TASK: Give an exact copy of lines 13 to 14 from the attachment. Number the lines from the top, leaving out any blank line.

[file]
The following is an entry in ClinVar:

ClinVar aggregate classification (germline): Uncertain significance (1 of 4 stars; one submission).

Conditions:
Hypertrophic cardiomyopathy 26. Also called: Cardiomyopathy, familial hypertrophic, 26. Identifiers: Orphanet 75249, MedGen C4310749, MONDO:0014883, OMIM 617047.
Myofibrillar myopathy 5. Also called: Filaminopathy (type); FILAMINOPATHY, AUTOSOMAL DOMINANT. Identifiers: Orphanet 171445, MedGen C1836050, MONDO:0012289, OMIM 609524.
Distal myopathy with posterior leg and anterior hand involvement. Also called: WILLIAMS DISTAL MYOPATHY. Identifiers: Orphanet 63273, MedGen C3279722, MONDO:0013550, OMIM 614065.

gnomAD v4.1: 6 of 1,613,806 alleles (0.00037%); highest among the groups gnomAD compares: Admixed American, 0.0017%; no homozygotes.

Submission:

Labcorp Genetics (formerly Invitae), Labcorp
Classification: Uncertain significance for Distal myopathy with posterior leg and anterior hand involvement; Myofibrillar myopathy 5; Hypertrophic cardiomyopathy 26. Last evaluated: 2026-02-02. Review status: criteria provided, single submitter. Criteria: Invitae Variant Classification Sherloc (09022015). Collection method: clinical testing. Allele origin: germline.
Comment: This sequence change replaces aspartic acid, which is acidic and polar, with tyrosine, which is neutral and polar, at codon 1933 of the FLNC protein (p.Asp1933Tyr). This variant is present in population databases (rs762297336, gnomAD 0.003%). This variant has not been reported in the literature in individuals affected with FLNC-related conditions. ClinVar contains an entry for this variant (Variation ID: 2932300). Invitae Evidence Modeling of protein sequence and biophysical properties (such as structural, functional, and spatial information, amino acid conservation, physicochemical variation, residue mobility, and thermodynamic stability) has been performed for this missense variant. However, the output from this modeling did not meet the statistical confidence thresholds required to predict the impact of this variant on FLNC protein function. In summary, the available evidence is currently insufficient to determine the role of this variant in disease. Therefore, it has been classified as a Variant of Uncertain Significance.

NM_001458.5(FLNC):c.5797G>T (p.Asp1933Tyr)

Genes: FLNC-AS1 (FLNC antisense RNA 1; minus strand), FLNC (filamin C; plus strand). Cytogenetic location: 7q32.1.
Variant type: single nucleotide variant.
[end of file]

Genes: FLNC-AS1 (FLNC antisense RNA 1; minus strand), FLNC (filamin C; plus strand). Cytogenetic location: 7q32.1.
Variant type: single nucleotide variant.